Bremerton School District employed Kennedy as a football coach from 2008 to 2015.  Kennedy served as an assistant coach for the varsity football team and also the head coach for the junior varsity football team.  Kennedy’s contract expired at the end of each football season.  The contract provided that Bremerton School District “entrusted” Kennedy “to be a coach, mentor and role model for the student athletes.”  In the contract Kennedy further agreed to “exhibit sportsmanlike conduct at all times,” and acknowledged that, as a football coach, he was “constantly being observed by others.”

Between 2008 and 2015, Kennedy led students and the coaching staff in a locker room prayer prior to most games.  He also participated in prayers that took place in the locker room after the games had ended.

Kennedy contended that his beliefs (he is a practicing Christian) did not require he lead any prayer but did require him to give thanks through prayer at the end of each game for the players’ accomplishments and the opportunity to be part of their lives through football.  Specifically, Kennedy felt called to “take a knee at the 50-yard line and offer a brief, quiet prayer of thanksgiving for player safety, sportsmanship, and spirited competition.”  Kennedy’s prayer usually lasted about thirty seconds.  He would wear a shirt or jacket bearing a Bremerton High School logo when he prayed at midfield.  Because his “prayer lift[ed] up the player and recognize[d] their hard work and sportsmanship during the game,” Kennedy contended that his religious beliefs required him to pray on the actual field where the game was played.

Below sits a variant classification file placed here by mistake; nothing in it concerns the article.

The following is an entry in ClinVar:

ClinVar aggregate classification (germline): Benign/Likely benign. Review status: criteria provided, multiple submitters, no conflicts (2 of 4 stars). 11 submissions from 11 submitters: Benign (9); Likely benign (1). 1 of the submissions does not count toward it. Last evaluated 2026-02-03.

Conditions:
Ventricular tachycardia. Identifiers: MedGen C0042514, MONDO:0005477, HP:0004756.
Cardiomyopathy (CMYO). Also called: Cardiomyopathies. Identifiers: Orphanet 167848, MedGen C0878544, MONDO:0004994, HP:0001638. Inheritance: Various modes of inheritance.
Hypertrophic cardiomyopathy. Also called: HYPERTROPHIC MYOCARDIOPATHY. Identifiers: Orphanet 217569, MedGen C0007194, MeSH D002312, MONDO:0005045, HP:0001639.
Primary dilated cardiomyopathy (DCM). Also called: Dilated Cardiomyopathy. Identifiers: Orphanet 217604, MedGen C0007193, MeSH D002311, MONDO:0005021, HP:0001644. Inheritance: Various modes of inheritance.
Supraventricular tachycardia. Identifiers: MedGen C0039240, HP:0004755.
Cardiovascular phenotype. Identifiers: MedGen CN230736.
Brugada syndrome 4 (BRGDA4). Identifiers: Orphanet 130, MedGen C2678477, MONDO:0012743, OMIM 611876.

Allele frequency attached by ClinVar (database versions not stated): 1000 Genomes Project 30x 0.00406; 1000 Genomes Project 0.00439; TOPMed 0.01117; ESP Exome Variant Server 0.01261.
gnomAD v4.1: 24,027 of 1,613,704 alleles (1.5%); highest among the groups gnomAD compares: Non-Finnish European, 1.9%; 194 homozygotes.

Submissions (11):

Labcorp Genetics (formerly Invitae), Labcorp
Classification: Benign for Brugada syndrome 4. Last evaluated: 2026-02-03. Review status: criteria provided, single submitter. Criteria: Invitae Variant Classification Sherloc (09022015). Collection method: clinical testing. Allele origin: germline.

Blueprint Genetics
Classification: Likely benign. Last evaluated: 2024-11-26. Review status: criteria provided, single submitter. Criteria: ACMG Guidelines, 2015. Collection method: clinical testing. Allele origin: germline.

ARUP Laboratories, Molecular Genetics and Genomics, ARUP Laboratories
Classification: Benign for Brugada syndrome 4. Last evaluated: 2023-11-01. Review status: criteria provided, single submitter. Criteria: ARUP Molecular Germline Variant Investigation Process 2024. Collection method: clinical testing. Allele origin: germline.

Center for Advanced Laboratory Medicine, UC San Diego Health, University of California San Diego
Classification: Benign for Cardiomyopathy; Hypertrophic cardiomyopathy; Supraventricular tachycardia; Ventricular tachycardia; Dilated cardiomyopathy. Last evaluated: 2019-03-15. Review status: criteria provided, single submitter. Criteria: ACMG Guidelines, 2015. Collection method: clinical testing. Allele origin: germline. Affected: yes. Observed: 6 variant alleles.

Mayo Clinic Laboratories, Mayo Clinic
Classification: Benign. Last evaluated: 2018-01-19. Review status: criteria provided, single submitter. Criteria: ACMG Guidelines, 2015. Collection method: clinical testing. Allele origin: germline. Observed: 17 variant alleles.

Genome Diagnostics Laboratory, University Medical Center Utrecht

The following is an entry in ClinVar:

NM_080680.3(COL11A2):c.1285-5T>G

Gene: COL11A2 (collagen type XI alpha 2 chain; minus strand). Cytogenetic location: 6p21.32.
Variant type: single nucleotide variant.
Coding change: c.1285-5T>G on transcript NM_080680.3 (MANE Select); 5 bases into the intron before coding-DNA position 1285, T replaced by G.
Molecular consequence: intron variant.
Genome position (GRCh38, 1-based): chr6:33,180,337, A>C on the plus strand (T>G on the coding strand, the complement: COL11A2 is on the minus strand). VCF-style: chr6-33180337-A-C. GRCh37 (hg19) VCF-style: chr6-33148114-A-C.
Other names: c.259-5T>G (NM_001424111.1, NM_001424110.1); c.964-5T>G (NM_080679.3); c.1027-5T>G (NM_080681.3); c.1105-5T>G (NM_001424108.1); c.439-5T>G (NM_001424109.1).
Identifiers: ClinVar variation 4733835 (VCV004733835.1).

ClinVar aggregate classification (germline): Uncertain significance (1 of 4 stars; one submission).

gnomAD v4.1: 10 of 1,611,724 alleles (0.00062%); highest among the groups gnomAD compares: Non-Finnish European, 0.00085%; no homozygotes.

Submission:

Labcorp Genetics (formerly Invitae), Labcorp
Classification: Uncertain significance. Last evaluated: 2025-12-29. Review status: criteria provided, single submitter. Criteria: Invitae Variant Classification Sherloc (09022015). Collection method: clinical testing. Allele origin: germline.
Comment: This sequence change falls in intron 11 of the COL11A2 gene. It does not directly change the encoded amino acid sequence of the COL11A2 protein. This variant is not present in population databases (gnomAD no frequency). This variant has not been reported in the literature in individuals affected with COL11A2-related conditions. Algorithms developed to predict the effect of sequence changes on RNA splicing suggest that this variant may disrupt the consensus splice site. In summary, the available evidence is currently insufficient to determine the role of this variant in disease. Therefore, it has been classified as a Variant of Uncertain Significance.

Kennedy began performing these prayers when he first started working at Bremerton High School.  At the outset, he prayed alone.  Several games into his first season, however, a group of students asked Kennedy if they could join him.  Eventually, Kennedy’s religious practice evolved to something more than his original prayer.  He began giving short motivational speeches at midfield after the games.  Students, coaches and other attendees from both teams participated.  Kennedy acknowledged that these motivational speeches likely constitute prayer.